First stop was a bus into Evesham. Karen and I walked and rolled to the bus stop and waited in the cold. Eventually the bus arrived and we travelled twenty minutes or so into town. Then we had to go on half a mile from the bus station to the train station. I had pre-booked assistance to board the train but hadn’t booked tickets, so we went via the ticket office to get some. £74 worth of tickets, which went on credit. Protest is costly and in more ways than one. Trains to London actually depart from the other side of the station and my chair wasn’t going to go over the footbridge and so we left the ticket office and went around to the other side via the main road, which took a few minutes. After some time in the very cold waiting room, since people in wheelchairs are told to arrive half an hour before the train is due, as well as to book 24 hours in advance, the train arrived. Unfortunately when I found the space which I had been booked into, it turned out to be beyond the end of platform. The train manager took us all the way to the other end of the train so that he could put us in first class where there was another wheelchair space. The next hurdle was that there was hardly any room to manoeuvre on the way in to the train and my chair got stuck trying to get past the luggage space. I had to get out of the chair and the train manager actually lifted it clear of the obstruction, all 90KG of it. Once we were underway I settled down with a coffee and tried to eat the bacon roll which we had brought with us, and I wrote a blog post to explain why I was protesting.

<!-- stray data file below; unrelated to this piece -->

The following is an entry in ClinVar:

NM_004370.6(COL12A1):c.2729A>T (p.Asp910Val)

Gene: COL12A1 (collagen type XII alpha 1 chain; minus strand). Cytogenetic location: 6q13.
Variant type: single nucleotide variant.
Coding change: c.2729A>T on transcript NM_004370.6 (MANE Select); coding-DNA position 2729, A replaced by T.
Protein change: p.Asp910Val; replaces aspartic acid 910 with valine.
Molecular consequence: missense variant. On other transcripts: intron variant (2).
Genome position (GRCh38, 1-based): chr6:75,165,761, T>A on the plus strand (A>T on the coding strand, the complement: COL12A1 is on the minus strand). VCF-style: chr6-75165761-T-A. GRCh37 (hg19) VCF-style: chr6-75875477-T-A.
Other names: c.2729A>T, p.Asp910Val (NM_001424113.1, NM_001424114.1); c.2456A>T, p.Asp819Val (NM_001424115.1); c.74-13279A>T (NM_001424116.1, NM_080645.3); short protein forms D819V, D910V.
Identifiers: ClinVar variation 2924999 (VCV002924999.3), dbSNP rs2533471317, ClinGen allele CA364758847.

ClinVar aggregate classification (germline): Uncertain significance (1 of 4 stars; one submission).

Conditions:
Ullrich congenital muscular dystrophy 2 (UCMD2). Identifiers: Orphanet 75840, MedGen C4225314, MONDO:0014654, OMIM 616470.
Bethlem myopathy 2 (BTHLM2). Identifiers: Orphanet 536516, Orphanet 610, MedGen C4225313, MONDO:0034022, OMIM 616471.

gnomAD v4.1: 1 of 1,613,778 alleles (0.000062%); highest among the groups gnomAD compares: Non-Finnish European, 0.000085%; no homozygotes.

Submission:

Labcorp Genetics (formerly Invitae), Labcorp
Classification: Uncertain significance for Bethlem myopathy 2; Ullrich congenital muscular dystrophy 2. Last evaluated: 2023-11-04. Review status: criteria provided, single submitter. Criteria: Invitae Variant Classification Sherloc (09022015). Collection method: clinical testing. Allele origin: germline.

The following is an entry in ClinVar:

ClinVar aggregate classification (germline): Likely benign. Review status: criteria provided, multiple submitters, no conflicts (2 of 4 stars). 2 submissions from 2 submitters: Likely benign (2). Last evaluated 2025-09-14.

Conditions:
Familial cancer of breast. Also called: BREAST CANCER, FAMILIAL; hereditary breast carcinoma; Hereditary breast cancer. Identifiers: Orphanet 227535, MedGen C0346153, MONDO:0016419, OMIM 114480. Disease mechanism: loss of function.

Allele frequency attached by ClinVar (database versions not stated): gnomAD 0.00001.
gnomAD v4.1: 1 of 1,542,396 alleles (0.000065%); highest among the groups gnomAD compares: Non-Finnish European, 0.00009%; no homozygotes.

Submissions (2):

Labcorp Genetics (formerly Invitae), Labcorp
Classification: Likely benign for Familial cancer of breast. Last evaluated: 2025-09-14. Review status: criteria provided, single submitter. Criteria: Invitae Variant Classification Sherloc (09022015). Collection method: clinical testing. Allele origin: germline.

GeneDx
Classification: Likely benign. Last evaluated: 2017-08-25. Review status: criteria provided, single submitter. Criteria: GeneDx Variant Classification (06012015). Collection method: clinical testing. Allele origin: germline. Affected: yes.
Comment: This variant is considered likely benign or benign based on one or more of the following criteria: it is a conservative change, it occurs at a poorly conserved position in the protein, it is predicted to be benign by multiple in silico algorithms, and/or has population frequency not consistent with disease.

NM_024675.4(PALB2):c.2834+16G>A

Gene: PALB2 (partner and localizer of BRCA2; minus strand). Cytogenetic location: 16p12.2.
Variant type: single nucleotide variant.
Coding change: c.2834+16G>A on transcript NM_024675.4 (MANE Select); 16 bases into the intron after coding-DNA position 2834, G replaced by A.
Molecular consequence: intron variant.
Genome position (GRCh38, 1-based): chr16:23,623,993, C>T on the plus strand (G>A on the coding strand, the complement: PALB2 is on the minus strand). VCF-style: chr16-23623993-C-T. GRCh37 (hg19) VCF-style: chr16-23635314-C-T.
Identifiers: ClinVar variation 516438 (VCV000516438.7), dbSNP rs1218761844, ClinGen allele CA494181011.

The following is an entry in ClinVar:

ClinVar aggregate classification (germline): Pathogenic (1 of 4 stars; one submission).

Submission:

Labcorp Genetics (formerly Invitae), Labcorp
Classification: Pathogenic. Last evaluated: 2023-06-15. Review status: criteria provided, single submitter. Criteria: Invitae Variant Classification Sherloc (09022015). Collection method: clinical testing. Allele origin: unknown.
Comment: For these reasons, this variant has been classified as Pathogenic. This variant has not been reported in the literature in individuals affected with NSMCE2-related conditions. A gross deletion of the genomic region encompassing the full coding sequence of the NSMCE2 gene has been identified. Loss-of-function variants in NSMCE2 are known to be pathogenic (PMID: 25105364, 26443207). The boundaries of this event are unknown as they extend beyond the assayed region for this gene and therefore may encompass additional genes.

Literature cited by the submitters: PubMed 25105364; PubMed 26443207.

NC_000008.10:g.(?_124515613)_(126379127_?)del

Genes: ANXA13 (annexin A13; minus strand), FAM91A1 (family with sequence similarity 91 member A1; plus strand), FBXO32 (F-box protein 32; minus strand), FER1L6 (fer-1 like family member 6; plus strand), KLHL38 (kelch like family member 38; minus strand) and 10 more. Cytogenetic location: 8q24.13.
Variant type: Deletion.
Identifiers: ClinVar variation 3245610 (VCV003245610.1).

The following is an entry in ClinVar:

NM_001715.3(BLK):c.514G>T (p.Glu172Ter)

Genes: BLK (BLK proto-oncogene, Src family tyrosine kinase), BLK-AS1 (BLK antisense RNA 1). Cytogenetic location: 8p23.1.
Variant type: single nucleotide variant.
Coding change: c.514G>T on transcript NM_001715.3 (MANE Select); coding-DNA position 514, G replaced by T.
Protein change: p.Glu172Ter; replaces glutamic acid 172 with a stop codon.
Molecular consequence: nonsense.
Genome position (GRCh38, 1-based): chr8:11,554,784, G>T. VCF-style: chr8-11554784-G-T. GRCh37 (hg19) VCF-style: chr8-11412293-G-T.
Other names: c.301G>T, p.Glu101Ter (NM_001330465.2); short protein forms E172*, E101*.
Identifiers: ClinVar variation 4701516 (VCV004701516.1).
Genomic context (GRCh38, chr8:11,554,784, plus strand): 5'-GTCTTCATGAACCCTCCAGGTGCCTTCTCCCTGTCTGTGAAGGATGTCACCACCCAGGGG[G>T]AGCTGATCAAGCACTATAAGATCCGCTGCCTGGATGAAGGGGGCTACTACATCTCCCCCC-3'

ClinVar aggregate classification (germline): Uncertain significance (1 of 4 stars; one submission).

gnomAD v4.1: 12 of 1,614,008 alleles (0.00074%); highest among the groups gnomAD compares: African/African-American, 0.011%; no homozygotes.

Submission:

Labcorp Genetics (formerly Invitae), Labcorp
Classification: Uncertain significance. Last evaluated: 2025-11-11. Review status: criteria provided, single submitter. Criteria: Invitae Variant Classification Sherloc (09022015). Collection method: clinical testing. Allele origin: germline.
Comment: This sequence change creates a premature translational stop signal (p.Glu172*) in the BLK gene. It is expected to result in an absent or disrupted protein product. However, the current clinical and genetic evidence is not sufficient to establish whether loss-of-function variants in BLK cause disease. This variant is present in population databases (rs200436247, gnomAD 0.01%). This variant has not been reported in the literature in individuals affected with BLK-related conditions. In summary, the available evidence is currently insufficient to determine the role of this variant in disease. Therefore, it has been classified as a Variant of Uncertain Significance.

In London I got off the train after a brief delay while the ramp was taken to the wrong end of the train, and we made our way out to catch a bus to our meetup location. I must say that I am very impressed with the wheelchair ramps on London buses. There is a button next to the middle door to alert the driver of a wheelchair, and then after passengers have disembarked the doors close again while the motorised ramp is lowered. Then the doors open and allow the wheelchair to board, with plenty of space to get to the designated wheelchair spot. I wish these buses were everywhere.
Anyway, we got to the branch of McDonalds where we were meeting far earlier than we needed to but we started to bump into other people arriving for the protest anyway. I was pleased to recognise someone that I had seen at a march in Birmingham the previous June, and even more pleased when I realised that it was in fact someone who I knew from Twitter. It turns out that we had met, and had been talking to each other online but not realised who we were! We were approached by a video journalist from The Guardian who interviewed us both about our reasons for protesting – the first of many interviews I would do that day. After a few minutes I met and talked to one of the organisers of our protest about our plan. The number of wheelchairs and other disabled people hanging around outside was making us a bit conspicuous so he suggested we go to meet up with another group a short distance up the road. I was really please to find people from UK Uncut waiting there to assist us, including some people that I had been talking to over the internet for more than a year but had never met.
Just before twelve we all moved off along Regent Street towards Oxford Circus. Volunteers from UK Uncut waited for the lights to go red and then ran across the crossing with a chain and locked it at both ends. A line of people disabled people followed quickly and took up their places along the chain. I was near the end of the line as I was waiting for Karen to return with food for me (I’m diabetic and had realised that I would miss lunch) so I rolled into place right at the end of the line across Regent Street, actually still on the pavement. We all locked on to the chain with D-locks and cheered. We had done it!